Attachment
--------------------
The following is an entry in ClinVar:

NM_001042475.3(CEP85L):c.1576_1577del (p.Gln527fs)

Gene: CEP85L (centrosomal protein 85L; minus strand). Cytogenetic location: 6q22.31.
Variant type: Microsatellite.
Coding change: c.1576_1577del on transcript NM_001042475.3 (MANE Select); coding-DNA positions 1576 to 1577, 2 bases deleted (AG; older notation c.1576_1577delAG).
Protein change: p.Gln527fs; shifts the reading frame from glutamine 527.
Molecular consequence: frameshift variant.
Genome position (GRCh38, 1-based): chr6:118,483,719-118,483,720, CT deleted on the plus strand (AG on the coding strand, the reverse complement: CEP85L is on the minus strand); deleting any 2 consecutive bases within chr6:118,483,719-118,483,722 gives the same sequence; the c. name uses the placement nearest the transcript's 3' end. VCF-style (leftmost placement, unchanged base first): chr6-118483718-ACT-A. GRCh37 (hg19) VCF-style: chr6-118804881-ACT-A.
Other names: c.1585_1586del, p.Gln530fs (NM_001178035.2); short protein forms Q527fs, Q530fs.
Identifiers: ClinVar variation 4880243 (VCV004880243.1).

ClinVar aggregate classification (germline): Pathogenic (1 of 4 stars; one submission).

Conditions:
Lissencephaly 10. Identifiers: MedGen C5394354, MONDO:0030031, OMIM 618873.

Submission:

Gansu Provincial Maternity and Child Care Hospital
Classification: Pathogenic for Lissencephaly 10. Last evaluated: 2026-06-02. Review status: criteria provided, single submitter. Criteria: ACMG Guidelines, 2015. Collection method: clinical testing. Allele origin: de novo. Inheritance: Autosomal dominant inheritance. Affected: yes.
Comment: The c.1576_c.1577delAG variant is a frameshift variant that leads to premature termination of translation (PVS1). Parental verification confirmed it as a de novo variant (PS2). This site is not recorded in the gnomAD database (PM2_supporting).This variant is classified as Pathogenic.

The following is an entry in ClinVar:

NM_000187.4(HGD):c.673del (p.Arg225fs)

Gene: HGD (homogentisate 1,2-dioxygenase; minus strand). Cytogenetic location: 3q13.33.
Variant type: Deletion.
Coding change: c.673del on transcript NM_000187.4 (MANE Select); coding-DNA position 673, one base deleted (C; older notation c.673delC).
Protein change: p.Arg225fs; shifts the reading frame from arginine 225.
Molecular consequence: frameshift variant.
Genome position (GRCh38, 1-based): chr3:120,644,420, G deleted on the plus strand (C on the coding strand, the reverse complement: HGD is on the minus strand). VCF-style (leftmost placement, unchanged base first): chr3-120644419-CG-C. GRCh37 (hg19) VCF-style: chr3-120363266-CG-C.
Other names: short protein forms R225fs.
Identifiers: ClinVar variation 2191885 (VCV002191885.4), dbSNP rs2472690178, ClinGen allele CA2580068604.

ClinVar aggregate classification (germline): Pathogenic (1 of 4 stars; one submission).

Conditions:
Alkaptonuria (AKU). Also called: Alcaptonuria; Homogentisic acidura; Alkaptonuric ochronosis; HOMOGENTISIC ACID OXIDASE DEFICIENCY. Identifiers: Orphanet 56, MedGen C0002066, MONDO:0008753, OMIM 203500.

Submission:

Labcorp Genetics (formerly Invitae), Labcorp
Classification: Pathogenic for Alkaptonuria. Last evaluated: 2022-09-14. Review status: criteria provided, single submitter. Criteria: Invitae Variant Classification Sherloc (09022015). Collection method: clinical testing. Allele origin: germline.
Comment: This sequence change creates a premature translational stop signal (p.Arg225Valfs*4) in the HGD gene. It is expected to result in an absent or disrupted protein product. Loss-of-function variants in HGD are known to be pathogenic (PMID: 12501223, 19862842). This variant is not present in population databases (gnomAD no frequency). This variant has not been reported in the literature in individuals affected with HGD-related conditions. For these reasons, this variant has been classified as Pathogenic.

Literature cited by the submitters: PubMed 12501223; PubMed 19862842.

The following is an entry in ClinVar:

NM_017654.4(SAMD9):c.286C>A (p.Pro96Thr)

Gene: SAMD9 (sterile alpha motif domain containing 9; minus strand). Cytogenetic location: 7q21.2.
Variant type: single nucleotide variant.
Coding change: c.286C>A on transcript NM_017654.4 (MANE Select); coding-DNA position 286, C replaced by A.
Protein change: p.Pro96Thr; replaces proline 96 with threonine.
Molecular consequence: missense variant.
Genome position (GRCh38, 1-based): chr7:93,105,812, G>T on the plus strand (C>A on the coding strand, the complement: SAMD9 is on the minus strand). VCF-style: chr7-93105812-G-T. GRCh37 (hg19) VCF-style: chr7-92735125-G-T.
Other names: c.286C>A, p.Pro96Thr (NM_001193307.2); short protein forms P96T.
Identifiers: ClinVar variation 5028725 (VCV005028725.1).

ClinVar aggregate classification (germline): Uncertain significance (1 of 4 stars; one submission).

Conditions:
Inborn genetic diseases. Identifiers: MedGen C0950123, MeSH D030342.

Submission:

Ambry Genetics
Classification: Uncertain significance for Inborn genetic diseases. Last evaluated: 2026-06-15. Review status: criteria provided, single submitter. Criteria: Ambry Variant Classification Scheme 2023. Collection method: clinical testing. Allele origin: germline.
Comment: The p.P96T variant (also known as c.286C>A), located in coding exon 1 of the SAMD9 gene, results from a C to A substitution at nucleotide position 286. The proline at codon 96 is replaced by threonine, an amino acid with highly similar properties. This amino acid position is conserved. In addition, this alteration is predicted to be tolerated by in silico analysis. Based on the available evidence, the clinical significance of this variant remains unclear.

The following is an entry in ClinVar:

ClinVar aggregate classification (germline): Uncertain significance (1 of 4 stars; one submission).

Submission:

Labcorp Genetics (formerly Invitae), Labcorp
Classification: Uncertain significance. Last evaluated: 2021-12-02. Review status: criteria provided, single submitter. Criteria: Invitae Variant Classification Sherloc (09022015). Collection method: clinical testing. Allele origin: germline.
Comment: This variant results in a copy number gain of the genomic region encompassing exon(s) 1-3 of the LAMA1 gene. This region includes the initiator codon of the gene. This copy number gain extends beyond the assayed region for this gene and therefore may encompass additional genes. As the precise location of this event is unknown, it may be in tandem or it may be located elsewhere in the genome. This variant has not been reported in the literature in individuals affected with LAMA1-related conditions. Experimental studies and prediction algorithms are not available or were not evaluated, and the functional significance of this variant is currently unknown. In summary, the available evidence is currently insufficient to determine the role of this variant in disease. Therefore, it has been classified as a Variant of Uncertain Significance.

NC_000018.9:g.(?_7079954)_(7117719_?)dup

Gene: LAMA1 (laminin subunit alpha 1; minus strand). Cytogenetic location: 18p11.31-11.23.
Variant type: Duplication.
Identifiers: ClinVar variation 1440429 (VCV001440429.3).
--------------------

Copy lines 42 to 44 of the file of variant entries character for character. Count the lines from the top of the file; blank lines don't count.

Molecular consequence: missense variant.
Genome position (GRCh38, 1-based): chr7:93,105,812, G>T on the plus strand (C>A on the coding strand, the complement: SAMD9 is on the minus strand). VCF-style: chr7-93105812-G-T. GRCh37 (hg19) VCF-style: chr7-92735125-G-T.
Other names: c.286C>A, p.Pro96Thr (NM_001193307.2); short protein forms P96T.